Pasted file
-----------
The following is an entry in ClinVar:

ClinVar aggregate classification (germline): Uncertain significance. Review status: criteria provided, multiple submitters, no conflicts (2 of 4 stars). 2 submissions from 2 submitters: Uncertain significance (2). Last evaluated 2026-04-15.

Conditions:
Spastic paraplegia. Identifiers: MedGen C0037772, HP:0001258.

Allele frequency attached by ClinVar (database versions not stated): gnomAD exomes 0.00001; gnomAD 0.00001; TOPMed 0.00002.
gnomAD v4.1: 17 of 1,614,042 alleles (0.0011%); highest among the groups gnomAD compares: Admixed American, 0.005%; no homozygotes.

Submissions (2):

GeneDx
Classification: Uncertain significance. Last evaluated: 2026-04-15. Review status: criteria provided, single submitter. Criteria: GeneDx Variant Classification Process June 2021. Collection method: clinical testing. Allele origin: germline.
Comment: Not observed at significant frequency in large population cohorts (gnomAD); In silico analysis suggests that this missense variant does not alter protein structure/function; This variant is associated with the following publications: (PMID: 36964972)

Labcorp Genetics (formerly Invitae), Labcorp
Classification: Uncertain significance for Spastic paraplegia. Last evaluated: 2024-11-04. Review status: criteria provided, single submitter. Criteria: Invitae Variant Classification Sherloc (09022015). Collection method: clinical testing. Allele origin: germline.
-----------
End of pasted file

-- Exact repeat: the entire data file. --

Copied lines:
The following is an entry in ClinVar:

ClinVar aggregate classification (germline): Uncertain significance. Review status: criteria provided, multiple submitters, no conflicts (2 of 4 stars). 2 submissions from 2 submitters: Uncertain significance (2). Last evaluated 2026-04-15.

Conditions:
Spastic paraplegia. Identifiers: MedGen C0037772, HP:0001258.

Allele frequency attached by ClinVar (database versions not stated): gnomAD exomes 0.00001; gnomAD 0.00001; TOPMed 0.00002.
gnomAD v4.1: 17 of 1,614,042 alleles (0.0011%); highest among the groups gnomAD compares: Admixed American, 0.005%; no homozygotes.

Submissions (2):

GeneDx
Classification: Uncertain significance. Last evaluated: 2026-04-15. Review status: criteria provided, single submitter. Criteria: GeneDx Variant Classification Process June 2021. Collection method: clinical testing. Allele origin: germline.
Comment: Not observed at significant frequency in large population cohorts (gnomAD); In silico analysis suggests that this missense variant does not alter protein structure/function; This variant is associated with the following publications: (PMID: 36964972)

Labcorp Genetics (formerly Invitae), Labcorp
Classification: Uncertain significance for Spastic paraplegia. Last evaluated: 2024-11-04. Review status: criteria provided, single submitter. Criteria: Invitae Variant Classification Sherloc (09022015). Collection method: clinical testing. Allele origin: germline.